Beware of the dark side of the cloud

Cloud computing can offer real benefits for business but it also brings new challenges. Dr Micheal Axelsen, an IT expert from UQ Business School, says businesses need to understand the risks and address them.

Gone are the days when a business might keep all of its valuable data on one hard drive. Today, most of it is likely to be in the cloud - stored on distant and unknown computers.

We back up our data to the cloud, our emails are hosted on it and many popular business software programs are cloud-based applications.

Cloud computing offers definite advantages - it is accessible from any location and if your office burns down or your laptop breaks, the data will still be ‘there’. It is easier to sign up for and manage new software, and the computing power can be scaled up or down as required. Cloud computing reduces costs and is more reliable than a ‘roll-your-own’ solution.

However, the cloud brings its own challenges. Businesses need to be aware of the risks they are taking and take steps to address them.

Choose providers carefully

A cloud computing arrangement is a long-term commitment and the service provider needs to be financially sustainable and must continue to refine and develop their product.

Carry out due diligence on the service provider before entering the arrangement and don’t fall into the trap of using a ‘cheaper’ provider that fails to deliver. Price is an important consideration, as is the provider’s technical capability, but the real question is: Will they be there for as long as I need them?

Ensure you understand how the provider monitors their services, achieves reliability and recovers from any failures. The relationship between you should be built upon trust.

It is a good idea to spread the risk by using a portfolio of cloud providers – for example, Xero for accounting, Amazon Web Services for client data analysis and Microsoft Office 365 or OneDrive for email and file storage. If one provider is unable to deliver what you need, the impact on the business will be less.

Have a strict policy on passwords

While password management has always been important, it was less critical when the business had control over the physical device. There is little tolerance for error in the cloud with passwords.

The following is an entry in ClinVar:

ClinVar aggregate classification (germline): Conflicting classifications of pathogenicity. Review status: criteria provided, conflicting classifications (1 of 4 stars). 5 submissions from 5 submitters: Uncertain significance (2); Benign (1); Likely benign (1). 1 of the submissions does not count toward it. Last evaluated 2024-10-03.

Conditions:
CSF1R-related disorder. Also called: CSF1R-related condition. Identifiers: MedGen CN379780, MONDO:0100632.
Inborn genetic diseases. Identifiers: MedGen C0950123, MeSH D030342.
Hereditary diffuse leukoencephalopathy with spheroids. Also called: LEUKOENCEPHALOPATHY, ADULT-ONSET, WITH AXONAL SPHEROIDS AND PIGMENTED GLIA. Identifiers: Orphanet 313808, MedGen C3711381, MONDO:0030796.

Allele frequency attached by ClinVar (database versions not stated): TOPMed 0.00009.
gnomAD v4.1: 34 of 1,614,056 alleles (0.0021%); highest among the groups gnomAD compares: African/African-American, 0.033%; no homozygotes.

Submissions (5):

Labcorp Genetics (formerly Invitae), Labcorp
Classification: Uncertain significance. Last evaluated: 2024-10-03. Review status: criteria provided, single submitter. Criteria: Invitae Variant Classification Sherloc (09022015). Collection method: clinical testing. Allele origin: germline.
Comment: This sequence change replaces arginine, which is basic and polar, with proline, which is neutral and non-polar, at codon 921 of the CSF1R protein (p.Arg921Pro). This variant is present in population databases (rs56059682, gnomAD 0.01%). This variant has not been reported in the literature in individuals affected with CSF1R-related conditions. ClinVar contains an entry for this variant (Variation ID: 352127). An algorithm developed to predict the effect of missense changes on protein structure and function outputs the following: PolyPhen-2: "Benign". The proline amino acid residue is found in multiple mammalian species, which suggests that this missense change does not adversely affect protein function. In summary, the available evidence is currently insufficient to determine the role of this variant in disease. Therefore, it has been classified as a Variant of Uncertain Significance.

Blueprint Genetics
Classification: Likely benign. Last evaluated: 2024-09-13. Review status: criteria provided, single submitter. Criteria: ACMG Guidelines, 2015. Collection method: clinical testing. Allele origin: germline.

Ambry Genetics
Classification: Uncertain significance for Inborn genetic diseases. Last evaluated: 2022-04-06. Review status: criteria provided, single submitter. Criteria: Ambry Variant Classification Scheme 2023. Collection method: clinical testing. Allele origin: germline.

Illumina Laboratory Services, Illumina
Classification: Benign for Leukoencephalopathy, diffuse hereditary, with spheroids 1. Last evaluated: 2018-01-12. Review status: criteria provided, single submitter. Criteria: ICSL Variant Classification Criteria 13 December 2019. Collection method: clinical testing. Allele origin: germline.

Ensure passwords are secure and changed regularly, including when staff leave. Where possible, use multi-factor authentication - for example, a password and another device. Without this, anyone with the password is able to access the information. Ensure that only those users who need them are given passwords and usernames.

Maintain high levels of security

Ensure that cloud-based services are secure by implementing anti-virus software and firewalls, applying security to operating systems and applications, and encrypting files where possible on the business’ network as well as at the cloud service provider.

Comply with data privacy rules 

Businesses hosting data in the cloud need to take extra care to protect personal or sensitive information and will need to comply with the new and tougher rules coming into force in 2018.

Currently the Privacy Act 1988 (Cth) applies to businesses with a turnover in excess of $3 million or those which provide a health service, and relates to personal information, or that which could make an individual ‘identifiable or reasonably identifiable’ and sensitive information such as information regarding health, religious beliefs, sexual orientation or political affiliations. 

It requires that companies disclosing such information to overseas entities must ensure that it is not accessed by non-compliant third parties. In practice, this creates difficulties as information in the cloud may be stored anywhere in the world – for example, Dropbox stores files in US-based data centres. If such information is not shared with third parties, it is ‘internal use’ – it is only if a non-compliant third party accesses the information that a ‘disclosure’ occurs.

From February 2018, organisations will be obliged to notify the Office of the Australian Information Commissioner when a data breach occurs and could incur penalties of up to $2.1 million. Penalties aside, the disruption and damage to reputation could be very costly. Businesses must understand the data they capture and hold, and have a plan for managing it effectively and how to respond in the event of a data breach. If you are holding information that is of no use, get rid of it.

Don’t get locked in

Entering a cloud computing arrangement is much easier than leaving it. Ensure that the service you choose is standard and you can easily move to other providers. Understand what is involved in moving and what capabilities you need if you take the service back in-house. 

Otherwise ‘vendor lock-in’ can arise which means it is prohibitively expensive or just not possible to move. Without viable alternatives, it is difficult to negotiate a better service or better deal with your existing provider.

While cloud computing is now mainstream, it is not a ‘silver bullet’ that cures all woes. For businesses with highly sensitive information, it may never be suitable. For the rest of us, cloud computing can have a silver lining – providing that businesses address the challenges that it brings.

Last updated:
27 February 2019